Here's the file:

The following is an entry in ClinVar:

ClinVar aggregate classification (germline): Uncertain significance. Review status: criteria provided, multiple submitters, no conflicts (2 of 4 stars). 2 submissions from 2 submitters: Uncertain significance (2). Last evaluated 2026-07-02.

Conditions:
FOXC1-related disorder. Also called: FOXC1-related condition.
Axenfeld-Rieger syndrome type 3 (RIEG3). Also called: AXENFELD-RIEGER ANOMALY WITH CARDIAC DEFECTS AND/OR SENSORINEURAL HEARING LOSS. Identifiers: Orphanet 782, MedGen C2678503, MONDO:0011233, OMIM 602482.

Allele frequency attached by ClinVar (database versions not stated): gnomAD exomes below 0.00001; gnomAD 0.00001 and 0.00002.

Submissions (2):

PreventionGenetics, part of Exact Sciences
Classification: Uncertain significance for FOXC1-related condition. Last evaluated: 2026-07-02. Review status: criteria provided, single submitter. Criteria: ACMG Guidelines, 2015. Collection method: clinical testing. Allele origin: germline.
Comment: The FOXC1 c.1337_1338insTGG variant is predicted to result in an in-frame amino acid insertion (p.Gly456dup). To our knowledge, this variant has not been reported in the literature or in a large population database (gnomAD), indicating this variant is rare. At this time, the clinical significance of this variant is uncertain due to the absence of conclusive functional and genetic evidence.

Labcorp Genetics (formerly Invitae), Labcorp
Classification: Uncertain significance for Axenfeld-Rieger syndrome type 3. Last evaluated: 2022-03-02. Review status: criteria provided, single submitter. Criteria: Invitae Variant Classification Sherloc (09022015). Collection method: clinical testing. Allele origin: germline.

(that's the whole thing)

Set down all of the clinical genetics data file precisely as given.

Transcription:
The following is an entry in ClinVar:

ClinVar aggregate classification (germline): Uncertain significance. Review status: criteria provided, multiple submitters, no conflicts (2 of 4 stars). 2 submissions from 2 submitters: Uncertain significance (2). Last evaluated 2026-07-02.

Conditions:
FOXC1-related disorder. Also called: FOXC1-related condition.
Axenfeld-Rieger syndrome type 3 (RIEG3). Also called: AXENFELD-RIEGER ANOMALY WITH CARDIAC DEFECTS AND/OR SENSORINEURAL HEARING LOSS. Identifiers: Orphanet 782, MedGen C2678503, MONDO:0011233, OMIM 602482.

Allele frequency attached by ClinVar (database versions not stated): gnomAD exomes below 0.00001; gnomAD 0.00001 and 0.00002.

Submissions (2):

PreventionGenetics, part of Exact Sciences
Classification: Uncertain significance for FOXC1-related condition. Last evaluated: 2026-07-02. Review status: criteria provided, single submitter. Criteria: ACMG Guidelines, 2015. Collection method: clinical testing. Allele origin: germline.
Comment: The FOXC1 c.1337_1338insTGG variant is predicted to result in an in-frame amino acid insertion (p.Gly456dup). To our knowledge, this variant has not been reported in the literature or in a large population database (gnomAD), indicating this variant is rare. At this time, the clinical significance of this variant is uncertain due to the absence of conclusive functional and genetic evidence.

Labcorp Genetics (formerly Invitae), Labcorp
Classification: Uncertain significance for Axenfeld-Rieger syndrome type 3. Last evaluated: 2022-03-02. Review status: criteria provided, single submitter. Criteria: Invitae Variant Classification Sherloc (09022015). Collection method: clinical testing. Allele origin: germline.